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Strong double

Björn Borg once put it in a nutshell: »The ball is round, the game is long.« But there's much more to say. Especially when Porsche is involved.

Text: Maximilian Eder Photo: Porsche 29.04.2019 2 min

Filderstadt-Plattenhardt, a small town south of Stuttgart. Not exactly Wimbledon. The pharmacist Dieter Fischer sees it differently. He wants to create a meeting place for the world's top tennis players in tranquil Swabia. The plant is quickly built, what is missing are the felt ball enthusiasts. So you ask Porsche for support. The rest is history, so to speak. And because this one is full of highlights, here are our Top 5.

1. It begins (1978)

The first tournament is already an ace. Tracy Austin virtually sweeps her opponents off the field. The prize is a Porsche 924. The sports car is just as individual as the tournament itself. After all, it was the first Porsche with a water-cooled front engine and the Transaxledrive concept. Tracy Austin is still happy. And wins three more times in the following years.

2. The first duel (1987)

Anyone who remembers the Porsche Tennis Grand Prix of the 80s will think of two things: Porsche 911 Carrera Cabriolet in fitting Grandprix-white and Martina Navratilova. She has won the tournament five times and in 1987 played one of the hottest and most high-class matches in tournament history against her permanent rival Chris Evert. Fortunately, when driving a convertible you at least keep a cool head.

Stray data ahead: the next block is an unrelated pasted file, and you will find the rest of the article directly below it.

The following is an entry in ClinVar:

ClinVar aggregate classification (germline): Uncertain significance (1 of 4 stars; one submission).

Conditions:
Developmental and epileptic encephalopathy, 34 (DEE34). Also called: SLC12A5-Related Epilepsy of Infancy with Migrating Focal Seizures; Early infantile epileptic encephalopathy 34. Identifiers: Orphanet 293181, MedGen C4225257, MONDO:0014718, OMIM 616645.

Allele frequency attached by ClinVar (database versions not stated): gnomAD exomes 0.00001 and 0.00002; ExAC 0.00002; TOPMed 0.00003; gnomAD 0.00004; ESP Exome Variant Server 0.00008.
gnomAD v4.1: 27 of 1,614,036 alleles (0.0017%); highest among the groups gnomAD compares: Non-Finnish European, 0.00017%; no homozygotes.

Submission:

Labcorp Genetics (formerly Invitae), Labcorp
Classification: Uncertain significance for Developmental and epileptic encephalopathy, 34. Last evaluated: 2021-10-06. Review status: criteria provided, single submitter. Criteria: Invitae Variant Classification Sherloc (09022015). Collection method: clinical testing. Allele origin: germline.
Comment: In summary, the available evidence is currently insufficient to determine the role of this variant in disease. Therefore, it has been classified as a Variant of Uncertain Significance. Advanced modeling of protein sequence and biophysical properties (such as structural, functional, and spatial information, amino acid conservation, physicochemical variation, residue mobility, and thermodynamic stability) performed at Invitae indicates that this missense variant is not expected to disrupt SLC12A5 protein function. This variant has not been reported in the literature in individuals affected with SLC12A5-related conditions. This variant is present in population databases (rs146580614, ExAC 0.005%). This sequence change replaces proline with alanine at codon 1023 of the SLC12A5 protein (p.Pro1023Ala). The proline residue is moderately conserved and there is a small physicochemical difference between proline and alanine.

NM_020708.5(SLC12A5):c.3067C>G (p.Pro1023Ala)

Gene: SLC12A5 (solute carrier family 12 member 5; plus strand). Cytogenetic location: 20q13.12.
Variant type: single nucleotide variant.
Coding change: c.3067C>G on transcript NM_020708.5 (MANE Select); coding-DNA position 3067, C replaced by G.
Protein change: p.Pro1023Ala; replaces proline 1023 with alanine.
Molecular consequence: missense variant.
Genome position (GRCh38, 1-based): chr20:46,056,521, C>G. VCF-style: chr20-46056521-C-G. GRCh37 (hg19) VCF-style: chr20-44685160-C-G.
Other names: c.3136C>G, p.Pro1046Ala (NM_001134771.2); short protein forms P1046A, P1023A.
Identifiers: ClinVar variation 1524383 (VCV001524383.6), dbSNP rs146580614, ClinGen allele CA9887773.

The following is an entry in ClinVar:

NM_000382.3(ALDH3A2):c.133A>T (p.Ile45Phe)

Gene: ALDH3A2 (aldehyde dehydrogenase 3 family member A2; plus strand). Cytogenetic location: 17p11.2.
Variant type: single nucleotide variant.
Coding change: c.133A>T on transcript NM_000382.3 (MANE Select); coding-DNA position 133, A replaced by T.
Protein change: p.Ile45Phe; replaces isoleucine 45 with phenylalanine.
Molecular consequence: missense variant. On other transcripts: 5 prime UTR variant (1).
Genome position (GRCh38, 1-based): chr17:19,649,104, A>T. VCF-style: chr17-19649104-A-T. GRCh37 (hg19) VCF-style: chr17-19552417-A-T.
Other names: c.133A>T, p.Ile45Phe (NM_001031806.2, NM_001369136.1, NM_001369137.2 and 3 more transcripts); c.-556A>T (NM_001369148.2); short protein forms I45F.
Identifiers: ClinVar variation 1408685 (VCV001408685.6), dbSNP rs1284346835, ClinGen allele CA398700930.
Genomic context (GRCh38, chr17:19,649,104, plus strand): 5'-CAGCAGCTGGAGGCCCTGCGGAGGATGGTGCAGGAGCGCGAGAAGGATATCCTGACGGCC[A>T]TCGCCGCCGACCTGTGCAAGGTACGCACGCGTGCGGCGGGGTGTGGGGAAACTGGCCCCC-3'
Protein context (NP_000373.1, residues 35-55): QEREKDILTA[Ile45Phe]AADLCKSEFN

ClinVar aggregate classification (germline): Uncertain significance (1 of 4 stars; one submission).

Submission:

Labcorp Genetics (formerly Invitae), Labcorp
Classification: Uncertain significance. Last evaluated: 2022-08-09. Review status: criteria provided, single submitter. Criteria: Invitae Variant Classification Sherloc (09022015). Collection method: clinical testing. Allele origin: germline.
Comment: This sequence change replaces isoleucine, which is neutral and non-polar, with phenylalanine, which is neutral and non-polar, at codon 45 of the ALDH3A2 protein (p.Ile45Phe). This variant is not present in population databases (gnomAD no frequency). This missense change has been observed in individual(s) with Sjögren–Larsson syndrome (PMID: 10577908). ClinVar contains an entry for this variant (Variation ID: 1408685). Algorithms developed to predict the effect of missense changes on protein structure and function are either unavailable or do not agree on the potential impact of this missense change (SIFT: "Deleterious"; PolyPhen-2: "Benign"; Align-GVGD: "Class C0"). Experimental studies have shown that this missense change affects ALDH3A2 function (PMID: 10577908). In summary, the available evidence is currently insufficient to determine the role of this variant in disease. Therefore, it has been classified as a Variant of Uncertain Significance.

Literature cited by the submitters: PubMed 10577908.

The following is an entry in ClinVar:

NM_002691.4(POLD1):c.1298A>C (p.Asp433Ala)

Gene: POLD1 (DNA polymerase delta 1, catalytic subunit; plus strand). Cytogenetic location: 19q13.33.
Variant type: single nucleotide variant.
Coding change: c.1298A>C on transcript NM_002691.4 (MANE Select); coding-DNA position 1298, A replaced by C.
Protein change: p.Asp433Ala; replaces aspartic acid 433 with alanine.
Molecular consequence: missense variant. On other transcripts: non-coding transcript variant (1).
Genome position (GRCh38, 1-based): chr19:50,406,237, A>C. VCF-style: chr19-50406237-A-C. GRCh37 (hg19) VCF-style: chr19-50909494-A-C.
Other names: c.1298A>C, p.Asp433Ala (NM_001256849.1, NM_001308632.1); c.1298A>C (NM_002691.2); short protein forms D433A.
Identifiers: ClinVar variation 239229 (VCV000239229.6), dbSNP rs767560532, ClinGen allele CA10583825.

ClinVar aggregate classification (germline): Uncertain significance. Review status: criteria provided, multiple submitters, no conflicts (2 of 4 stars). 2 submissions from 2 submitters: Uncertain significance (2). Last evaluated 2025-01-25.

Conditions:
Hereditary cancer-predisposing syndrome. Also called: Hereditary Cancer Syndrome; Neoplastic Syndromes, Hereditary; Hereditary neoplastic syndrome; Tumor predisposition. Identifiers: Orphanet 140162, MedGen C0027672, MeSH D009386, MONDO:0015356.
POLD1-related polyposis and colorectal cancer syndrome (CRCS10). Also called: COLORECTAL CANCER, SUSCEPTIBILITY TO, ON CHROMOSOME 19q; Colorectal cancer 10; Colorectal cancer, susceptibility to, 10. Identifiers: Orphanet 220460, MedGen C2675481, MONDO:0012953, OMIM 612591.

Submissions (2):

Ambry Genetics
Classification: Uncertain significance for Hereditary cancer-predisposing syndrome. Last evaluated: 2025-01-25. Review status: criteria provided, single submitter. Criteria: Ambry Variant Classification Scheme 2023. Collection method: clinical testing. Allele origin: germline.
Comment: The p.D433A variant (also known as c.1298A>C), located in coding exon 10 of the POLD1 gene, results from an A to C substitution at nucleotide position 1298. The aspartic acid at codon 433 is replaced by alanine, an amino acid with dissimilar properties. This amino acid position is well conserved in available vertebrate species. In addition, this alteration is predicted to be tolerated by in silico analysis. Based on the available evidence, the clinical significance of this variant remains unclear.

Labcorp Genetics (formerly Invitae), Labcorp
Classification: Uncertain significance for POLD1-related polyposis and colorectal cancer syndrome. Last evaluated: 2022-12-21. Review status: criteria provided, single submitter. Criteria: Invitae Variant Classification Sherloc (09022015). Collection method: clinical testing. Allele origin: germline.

3. In the ecstasy of colors (1997)

The world's elite meet at the Porsche Tennis Grand Prix and the world watches. The winning vehicles are some 911s in the most unusual colors of the decade: tahoe blue, star ruby or avantura green (tahoeblau, sternrubin, avanturagrün) to name just a few. In 1997 Martina Higins wins the tournament and lives up to her reputation as world number one. The well-deserved prize is a Porsche 911 Carrera Coupé. Of course in an Indian red worth seeing.

4. As fast as a 911 (2006)

»Now I can finally drive as fast as I serve,« said Nadia Petrova regarding her prize. She's right: The Porsche 911 Targa 4S reaches 288 km/h top speed. That's enough to outbid the slightly over 200 km/h serving speed. Whether the winner was caught at these speeds during a aride out of the arena remains her secret.

5. Allways Centercourt (2019)

Big names are back in Stuttgart. Petra Kvitova wins the tournament in the Porsche Arena. The road was hard: Not only a tiebreak in the second set, but also the seventh tournament participation. Now it worked. And she can relax in her main prize, a Porsche 911 Carrera 4S Cabriolet.